Prognostic and Predictive Impact of Creatine Kinase Level in Non-Small Cell Lung Cancer Treated With Tyrosine Kinase Inhibitors

Yu Jiang; Zixuan Su; Yuechun Lin; Yaming Xiong; Caichen Li; Jianfu Li; Runchen Wang; Ran Zhong; Bo Cheng; Jianxing He; Zhanhong Xie; Wenhua Liang


Transl Lung Cancer Res. 2021;10(9):3771-3781. 

In This Article

Abstract and Introduction


Background: The use of tyrosine kinase inhibitors (TKIs) is associated with incident creatine kinase (CK) elevation in the treatment of advanced non-small cell lung cancer (NSCLC) patients. However, whether higher CK levels are associated with better antitumor responses or survival remains to be explored. We intend to investigate the clinical correlation between CK levels and TKI efficacy in advanced NSCLC.

Methods: In this retrospective study, we enrolled 135 patients with stage IV NSCLC receiving TKI-based therapy in our center between June 2012 to July 2020. CK levels were monitored from the initiation of TKI medication and during the administration period. An X-tile analysis provided the optimal cutoff point for higher baseline CK. Patients were identified and grouped according to their baseline CK level and fold changes during TKI therapy. The primary endpoints included progression-free survival (PFS) and overall survival (OS), and the objective response rate (ORR) was calculated as the secondary endpoint.

Results: Among the 135 patients included in our study, those with higher baseline CK levels (≥70 U/L) had favorable PFS (15.2 vs. 8.8 months; P=0.028), while patients with significantly elevated CK (the highest CK value/baseline CK value ≥2 times) appeared to gain better PFS (14.6 vs. 10.0 months; P=0.139). The overall ORR was 67.4%. Patients with higher baseline CK levels had numerically higher ORR (74.6% vs. 60.3%; P=0.076). Similarly, patients with significant CK elevation had a superior 4-month PFS rate (77.6% vs. 59.7%; P=0.029). Results from the subgroup analyses were identical to the overall ones. For patients with higher baseline CK levels, those experiencing significant CK elevation had prolonged PFS (17.2 vs. 14.2 months; P=0.038); a same trend was obtained from the lower baseline CK group (<70 U/L) (9.4 vs. 7.9 months; P=0.038). In multivariable analysis, higher baseline CK level and significant CK elevation remained statistically associated with PFS, with hazard ratios of 0.48 and 0.59, respectively.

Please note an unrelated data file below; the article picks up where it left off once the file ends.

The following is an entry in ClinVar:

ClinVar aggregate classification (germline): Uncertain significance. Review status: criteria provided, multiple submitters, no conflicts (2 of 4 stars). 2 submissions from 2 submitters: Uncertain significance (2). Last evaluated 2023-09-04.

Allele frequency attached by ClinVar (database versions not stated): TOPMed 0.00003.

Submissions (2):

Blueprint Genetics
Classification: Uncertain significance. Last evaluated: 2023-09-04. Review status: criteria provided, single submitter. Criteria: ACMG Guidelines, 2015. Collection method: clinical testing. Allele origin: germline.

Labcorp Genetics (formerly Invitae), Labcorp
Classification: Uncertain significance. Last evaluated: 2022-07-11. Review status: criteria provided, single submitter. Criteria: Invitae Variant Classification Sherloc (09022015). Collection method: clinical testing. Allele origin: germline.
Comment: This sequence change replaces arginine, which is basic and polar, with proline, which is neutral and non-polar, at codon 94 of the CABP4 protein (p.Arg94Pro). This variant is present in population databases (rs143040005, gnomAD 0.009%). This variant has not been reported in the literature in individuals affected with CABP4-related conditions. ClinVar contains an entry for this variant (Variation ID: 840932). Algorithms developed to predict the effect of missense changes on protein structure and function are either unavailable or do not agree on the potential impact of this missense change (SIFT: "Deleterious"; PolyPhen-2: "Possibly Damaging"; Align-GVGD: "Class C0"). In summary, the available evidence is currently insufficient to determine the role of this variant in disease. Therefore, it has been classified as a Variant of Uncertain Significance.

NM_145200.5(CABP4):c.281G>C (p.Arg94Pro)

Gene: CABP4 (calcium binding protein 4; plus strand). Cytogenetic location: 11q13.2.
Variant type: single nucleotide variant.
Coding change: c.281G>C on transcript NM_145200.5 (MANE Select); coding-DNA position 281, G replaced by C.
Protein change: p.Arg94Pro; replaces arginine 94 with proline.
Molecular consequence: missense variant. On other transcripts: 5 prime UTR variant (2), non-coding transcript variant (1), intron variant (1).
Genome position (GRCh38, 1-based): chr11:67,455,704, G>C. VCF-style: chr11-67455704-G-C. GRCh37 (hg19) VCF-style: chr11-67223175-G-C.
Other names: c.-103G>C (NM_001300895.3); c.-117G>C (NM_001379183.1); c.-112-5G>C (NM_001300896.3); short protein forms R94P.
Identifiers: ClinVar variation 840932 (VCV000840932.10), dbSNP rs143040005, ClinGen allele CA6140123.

Conclusions: Both higher baseline CK levels and significant CK elevation after treatment were correlated with prolonged PFS in NSCLC treated with TKIs, suggesting the potential prognostic and predictive impact of CK level on these patients.


Lung cancer is the second most commonly diagnosed cancer worldwide and the leading cause of global cancer death in 2020. In China, it ranks first in terms of cancer incidence and mortality, and is responsible for over 815,563 new cases and 714,699 deaths, representing approximately one in 5 (17.9%) cancer diagnosed and a quarter of (23.8%) cancer deaths in 2020.[1] Non-small cell lung cancer (NSCLC) accounts for 85% of lung cancer and over 50% of NSCLC patients were diagnosed at an advanced stage.[2]

In the last decade, the discovery of specific oncogenic driver mutations in lung cancer represents valid therapeutic targets and enables individualized targeted treatment that translates into clinically benefit. Specifically, the most common activating mutations in adenocarcinoma include epidermal growth factor receptor (EGFR), which occurs in up to 40% of Asian patients, rearrangements of anaplastic lymphoma kinase (ALK), c-ROS oncogene 1 (ROS-1), and several additional mutations.[3–5] Novel treatment options, such as tyrosine kinase inhibitors (TKIs), have been recommended as first-line therapy for naive and recurrent advanced NSCLC, showing favorable clinical outcomes, enhanced response rate, and greater potency.[6] These include gefitinib, erlotinib, afatinib, and osimertinib for EGFR-mutated NSCLC, alectinib, crizotinib, ceritinib, brigatinib and lorlatinib for ALK-rearranged NSCLC, and crizotinib for ROS-1 mutant NSCLC.[7] TKIs are small molecules that interfere with the kinase activity by competing against ATP binding sites of the catalytic domain in specific oncogenic tyrosine kinases.[8] However, TKIs use in cancer treatment can sometimes result in a certain degree of side effects that affect multiple organs, such as diarrhea, acneiform rash, paronychia, stomatitis, abnormal liver function, and gastrointestinal events.[9–11]

CK elevation is one of the recognized adverse events, which may be attributed to the inhibition of both ABL and AMP-activated protein kinase, occurring in approximately one-third of patients who received TKIs treatment for solid tumors.[12–14] Increasing evidence suggested that serum CK levels may be a potential predictor of development and progression in a variety of cancers, including breast cancer.[15] In addition, CK inactivation has been closely related to the deterioration of oral squamous cell carcinoma (SCC).[16] It is therefore critical that CK levels during TKI therapy be appropriately monitored and managed, as they may provide biochemical indicators of clinical outcome and aid in drug dosage adjustment if necessary. Nonetheless, no clinical studies have been conducted so far to determine whether CK levels are correlated with better clinical outcomes for advanced NSCLC patients treated with TKIs.

In light of those data, we conducted a preliminary analysis in a real-world setting to investigate whether plasma CK levels could be used as independent factors for predicting the prognosis and further identifying the dominant population with the optimal clinical outcome. We present the following article in accordance with the REMARK reporting checklist (available at